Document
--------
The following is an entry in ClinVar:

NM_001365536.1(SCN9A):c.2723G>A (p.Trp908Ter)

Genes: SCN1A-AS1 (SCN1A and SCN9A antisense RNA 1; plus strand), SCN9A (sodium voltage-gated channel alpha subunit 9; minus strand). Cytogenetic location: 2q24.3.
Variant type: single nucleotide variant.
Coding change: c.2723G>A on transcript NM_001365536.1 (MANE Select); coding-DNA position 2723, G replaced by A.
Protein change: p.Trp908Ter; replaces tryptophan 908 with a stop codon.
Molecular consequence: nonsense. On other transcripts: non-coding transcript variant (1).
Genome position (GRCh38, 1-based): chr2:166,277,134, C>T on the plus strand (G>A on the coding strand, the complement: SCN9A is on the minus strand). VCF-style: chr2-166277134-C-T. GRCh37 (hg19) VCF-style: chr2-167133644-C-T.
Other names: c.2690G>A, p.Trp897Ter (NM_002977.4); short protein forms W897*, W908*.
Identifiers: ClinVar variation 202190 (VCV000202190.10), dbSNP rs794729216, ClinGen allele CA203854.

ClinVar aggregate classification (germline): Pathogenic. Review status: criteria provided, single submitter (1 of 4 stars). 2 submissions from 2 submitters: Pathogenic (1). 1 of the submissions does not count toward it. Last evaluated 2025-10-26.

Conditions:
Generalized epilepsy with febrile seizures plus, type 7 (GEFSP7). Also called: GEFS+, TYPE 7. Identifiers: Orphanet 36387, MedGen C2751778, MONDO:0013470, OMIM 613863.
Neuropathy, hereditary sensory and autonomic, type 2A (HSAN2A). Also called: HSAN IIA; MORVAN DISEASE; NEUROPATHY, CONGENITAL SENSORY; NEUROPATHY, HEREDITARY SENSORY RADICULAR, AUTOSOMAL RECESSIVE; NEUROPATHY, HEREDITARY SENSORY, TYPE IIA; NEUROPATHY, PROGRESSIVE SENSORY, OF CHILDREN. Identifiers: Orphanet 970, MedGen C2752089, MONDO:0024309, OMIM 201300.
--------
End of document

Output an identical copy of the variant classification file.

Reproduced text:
The following is an entry in ClinVar:

NM_001365536.1(SCN9A):c.2723G>A (p.Trp908Ter)

Genes: SCN1A-AS1 (SCN1A and SCN9A antisense RNA 1; plus strand), SCN9A (sodium voltage-gated channel alpha subunit 9; minus strand). Cytogenetic location: 2q24.3.
Variant type: single nucleotide variant.
Coding change: c.2723G>A on transcript NM_001365536.1 (MANE Select); coding-DNA position 2723, G replaced by A.
Protein change: p.Trp908Ter; replaces tryptophan 908 with a stop codon.
Molecular consequence: nonsense. On other transcripts: non-coding transcript variant (1).
Genome position (GRCh38, 1-based): chr2:166,277,134, C>T on the plus strand (G>A on the coding strand, the complement: SCN9A is on the minus strand). VCF-style: chr2-166277134-C-T. GRCh37 (hg19) VCF-style: chr2-167133644-C-T.
Other names: c.2690G>A, p.Trp897Ter (NM_002977.4); short protein forms W897*, W908*.
Identifiers: ClinVar variation 202190 (VCV000202190.10), dbSNP rs794729216, ClinGen allele CA203854.

ClinVar aggregate classification (germline): Pathogenic. Review status: criteria provided, single submitter (1 of 4 stars). 2 submissions from 2 submitters: Pathogenic (1). 1 of the submissions does not count toward it. Last evaluated 2025-10-26.

Conditions:
Generalized epilepsy with febrile seizures plus, type 7 (GEFSP7). Also called: GEFS+, TYPE 7. Identifiers: Orphanet 36387, MedGen C2751778, MONDO:0013470, OMIM 613863.
Neuropathy, hereditary sensory and autonomic, type 2A (HSAN2A). Also called: HSAN IIA; MORVAN DISEASE; NEUROPATHY, CONGENITAL SENSORY; NEUROPATHY, HEREDITARY SENSORY RADICULAR, AUTOSOMAL RECESSIVE; NEUROPATHY, HEREDITARY SENSORY, TYPE IIA; NEUROPATHY, PROGRESSIVE SENSORY, OF CHILDREN. Identifiers: Orphanet 970, MedGen C2752089, MONDO:0024309, OMIM 201300.